Today I had a conversation with a man who I have read about in history books. I’ve also seen a few movies about him. And the night Barack Obama was elected President; I saw this man’s face on a television set in a bar in Selma, Alabama. He was talking, but I couldn’t hear. I was outside on the sidewalk.
Selma, Alabama – starting point for three famous voting rights marches in the late 1960’s. One of the marches ended the day it began. That day is known as “bloody Sunday” in Civil Rights lore. It was a day of billy-clubs and tear gas and as much fear and hatred as ever has been concentrated in one small city. I thought there would be a party in Selma on election night, and I drove two hours with my daughter and best friend just to be a part of it.
The streets were curiously empty except for a few people holding campaign signs out by
the famous bridge where protestors began their 50-mile walk to Montgomery over 40 years ago. I snapped a picture as we drove across it. The results weren’t in yet, but it looked like Obama was going to win.
I parked the car and the three of us got out to walk around. Selma is a pretty little southern town with red brick buildings trimmed in white, a courthouse with a cupola, a square of green in the middle, clean wide sidewalks, and thriving little businesses that close down by 5:30. Of course, it’s the south, and there is a prominent Baptist church just across the street from “the projects.”
I don’t know why the streets were empty. There were only a few men in the bar where we stopped to peek in a window to check the electoral count. A man was being interviewed, and an on-screen banner identified the talking head as “Terrence Roberts: one of the Little Rock Nine.”
I knew the story, but I hadn’t seen pictures of him as an adult. The picture I was familiar with is the one you see here. It is the one you usually see in historical accounts of the Little Rock Nine.
There is another picture that shows the 1,000 soldiers it took to open the doors of Little Rock High School for the nine African American students who bravely walked through them.
Today I got to talk to Terrence Roberts – Dr. Roberts now. After that historic year in Little Rock, his family moved to Los Angeles for his senior year. He then went to college in southern California and eventually earned his PhD in psychology somewhere in the Midwest. Personally, I don’t know if I would have gone back anywhere near the Mississippi again, but he’s obviously of better mettle than I.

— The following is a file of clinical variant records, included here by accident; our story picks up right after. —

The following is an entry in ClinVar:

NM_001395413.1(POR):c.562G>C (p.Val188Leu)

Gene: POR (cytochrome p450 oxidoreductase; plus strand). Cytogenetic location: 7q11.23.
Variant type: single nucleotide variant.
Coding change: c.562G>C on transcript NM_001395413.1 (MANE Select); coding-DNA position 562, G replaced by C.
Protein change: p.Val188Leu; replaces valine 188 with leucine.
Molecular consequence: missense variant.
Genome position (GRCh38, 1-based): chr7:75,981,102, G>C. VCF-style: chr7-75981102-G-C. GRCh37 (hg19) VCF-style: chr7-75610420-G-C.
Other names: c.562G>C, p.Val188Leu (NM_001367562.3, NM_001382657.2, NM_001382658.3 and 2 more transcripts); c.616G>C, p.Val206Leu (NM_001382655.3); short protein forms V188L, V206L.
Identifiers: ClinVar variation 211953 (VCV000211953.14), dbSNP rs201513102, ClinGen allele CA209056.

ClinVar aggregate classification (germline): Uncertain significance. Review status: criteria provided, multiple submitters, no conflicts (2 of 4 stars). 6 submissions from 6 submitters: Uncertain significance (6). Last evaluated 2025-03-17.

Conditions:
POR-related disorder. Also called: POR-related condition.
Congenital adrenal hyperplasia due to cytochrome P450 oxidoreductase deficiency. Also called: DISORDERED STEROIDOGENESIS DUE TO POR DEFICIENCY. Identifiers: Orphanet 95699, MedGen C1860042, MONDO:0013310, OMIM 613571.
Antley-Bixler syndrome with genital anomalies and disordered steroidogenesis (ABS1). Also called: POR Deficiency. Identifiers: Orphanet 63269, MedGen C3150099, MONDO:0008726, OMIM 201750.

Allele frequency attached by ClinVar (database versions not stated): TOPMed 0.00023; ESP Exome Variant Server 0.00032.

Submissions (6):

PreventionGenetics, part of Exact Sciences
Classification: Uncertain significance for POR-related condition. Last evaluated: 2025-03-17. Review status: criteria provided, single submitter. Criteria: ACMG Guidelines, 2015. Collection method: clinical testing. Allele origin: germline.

I’ll be writing about the interview in the Sentinel this week, and we talked about a lot of things that will never make it into my article. But the thing I can’t stop thinking about – the image that makes my throat constrict and my eyes burn – is what it must have felt like to be his mother.
What did she say to him that morning when he left for his first day at the new school? What did she want to say but didn’t? She must have been scared out of her mind! She knew the things that were done and said to people who were bucking for change in 1957 Little Rock.
I can’t imagine what I would ever care about so much that I would be willing to let my baby feel what that young man was going to feel that day. I guess I don’t know what it is to live every minute knowing that the deck is stacked against me — to know that it will never be fair for my children; and that in spite of their intelligence and hard work, they’ll never get the opportunities that other kids get. Intellectually, I feel like I know, but clearly, I don’t. If I did, maybe I could imagine how such a personal sacrifice was worth it.
Dr. Roberts is retired now. He does some public speaking, and he consults with businesses that need help creating a welcoming environment for a diverse work force. It sounds like he’s really good at what he does, and finds a great deal of satisfaction in his work. He talks a lot about how isolated we all are from one another, and how nothing will really change until we learn to be good neighbors. His mother would, no doubt, be very proud.